As children grow, omega-3s continue to be important. However, seafood is one of the top allergens. Plus people in the US usually don’t consume enough fish to meet needs. Thus, supplementation is usually necessary to see a difference. And there is strong evidence that supplementing with omega-3 fatty acids in kids with autism, aged 5-17, results in improvements in speech and articulation, openness to social interaction, as well as improved mental health.

In contrast, a deficiency of omega-3s results in loss of concentration, hyperactivity, dyslexia, dyspraxia, and the symptoms of autism. In other words, sometimes a contributing cause to the development of ADHD, autism, and other developmental delays is an omega-3 deficiency.

Vitamin B6 and Magnesium

Vitamin B6 is vital in the synthesis of neurotransmitters. For example, serotonin, dopamine, norepinephrine and epinephrine. These are the neurotransmitters that are targeted when MDs prescribe medications to treat depression and sometimes ADHD. Persons with Autism Spectrum Disorder (ASD) are also affected.

Research involving blood levels of vitamin B6 shows interesting results. Whereas blood levels of B6 are often high in persons with autism, the enzymes necessary to make the vitamin active, and thus useful to the body, are often low. This means that even if the child is consuming enough vitamin B6 through diet, it is possible that the B6 is not available for his body to use.

Research supports that vitamin B6 and magnesium supplementation improves behavior in persons with autism. Speak to your doctor if you are concerned about your child’s B6 or magnesium status.

But you can start by working to assure that adequate amounts of both of these important nutrients are in your family’s diet. One big step is encouraging whole grains, nuts and seeds as much as possible. Also, magnesium is rich in all green vegetables.

Vitamin C

Vitamin C is an antioxidant and may have a protective effect. However, more research is needed in order to determine if vitamin supplementation is necessary. It is really not that hard to get enough vitamin C. One 8 ounce glass of Orange Juice, for example, has 120% of the US RDA of vitamin C. Broccoli, cauliflower, zucchini, tomatoes, pineapple and mango are all good sources as well. Click here for a list of foods high in vitamin C.

Vitamin A

If your child is deficient in vitamin A, supplementation may be helpful. However, vitamin A can be toxic in high doses. So I don’t recommend supplementation  except as part of a multivitamin supplement. Most multivitamins contain vitamin A.

Vitamin D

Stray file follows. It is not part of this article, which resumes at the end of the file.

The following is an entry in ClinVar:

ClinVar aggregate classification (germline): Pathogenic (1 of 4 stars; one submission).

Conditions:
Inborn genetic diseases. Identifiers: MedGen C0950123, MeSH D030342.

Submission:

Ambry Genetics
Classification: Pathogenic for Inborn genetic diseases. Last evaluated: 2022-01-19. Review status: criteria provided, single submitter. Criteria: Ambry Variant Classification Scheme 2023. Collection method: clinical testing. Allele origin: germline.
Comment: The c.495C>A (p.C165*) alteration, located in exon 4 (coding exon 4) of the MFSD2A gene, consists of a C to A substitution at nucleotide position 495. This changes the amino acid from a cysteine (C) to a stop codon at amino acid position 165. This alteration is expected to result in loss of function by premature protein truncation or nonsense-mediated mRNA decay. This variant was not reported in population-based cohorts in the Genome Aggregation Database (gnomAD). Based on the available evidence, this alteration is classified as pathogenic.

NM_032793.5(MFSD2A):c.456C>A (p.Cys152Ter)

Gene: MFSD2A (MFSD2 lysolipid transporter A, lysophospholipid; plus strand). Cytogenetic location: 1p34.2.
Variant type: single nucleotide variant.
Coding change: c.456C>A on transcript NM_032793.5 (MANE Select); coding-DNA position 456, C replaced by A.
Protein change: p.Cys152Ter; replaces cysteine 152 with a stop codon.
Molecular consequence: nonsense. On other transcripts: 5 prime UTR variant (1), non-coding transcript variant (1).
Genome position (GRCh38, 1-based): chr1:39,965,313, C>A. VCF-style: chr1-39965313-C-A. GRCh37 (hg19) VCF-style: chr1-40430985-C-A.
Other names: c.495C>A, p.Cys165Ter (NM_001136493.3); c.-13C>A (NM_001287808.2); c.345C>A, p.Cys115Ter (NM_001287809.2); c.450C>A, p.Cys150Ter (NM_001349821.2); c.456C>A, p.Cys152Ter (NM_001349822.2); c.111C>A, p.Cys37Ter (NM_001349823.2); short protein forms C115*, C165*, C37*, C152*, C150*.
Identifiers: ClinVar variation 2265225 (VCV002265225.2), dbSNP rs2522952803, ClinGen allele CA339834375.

Inadequate Vitamin D intake has been linked to increased risk for autism. This was discussed elsewhere. It has also been shown to have a “neuro-protective” effect, and may be important to proper action of neurotransmitters as well.

Vitamin B12 and Folic Acid

Deficiencies in the Cerebrospinal fluid (CSF) have been seen in patients with ASD. This appears to be related to autoantibodies that bind receptors necessary for folate use by the body. As a result, even though folate is high in the blood, it is not available to the body for use. Both B12 and folate are important for a healthy nervous system. So, it is important to make sure there is adequate intake of both vitamins. B12 is found in all animal products and fortified cereals and nondairy milks. Folate is rich in green vegetables and orange juice.

Iron

Children with autism and other sensory processing issues often limit food intake. Thus, iron deficiency is a common problem. However, due to the common digestive problems associated with autism (and ADHD), often the iron deficiency is related to poor absorption. The first step to preventing iron-deficiency is assuring your child is getting iron rich foods every day. You can increase the absorption by combining vitamin C rich foods with iron rich foods. See here for a list of food combinations that increase iron absorption.

Also, if you are concerned, have your child’s iron levels tested. If they are low, your doctor may suggest a supplement.

Keep in mind that a multivitamin with iron will not usually contribute to constipation problems. However, high dosage iron supplements often do lead to constipation. Your doctor will help you weigh the benefits and the risks.

Zinc and Copper

The relationship between zinc and copper is confusing and complicated. Suffice it to say that both zinc and copper can be low in children with autism, but it is a fine line between too little and too much. Zinc affects copper status and vice versa. So, it’s important to keep them in balance. This is where a Registered Dietitian who specializes in treating autism with supplements can greatly help.

Click here for a quick summary and sample menus for each of the three diets mentioned above. (Ketogenic, SCD, and Low Oxalate).

https://www.webmd.com/diet/features/diet-and-autism#1

https://www.webmd.com/digestive-disorders/features/specific-carbohydrate-diet-review#2

https://www.ncbi.nlm.nih.gov/pubmed/23789306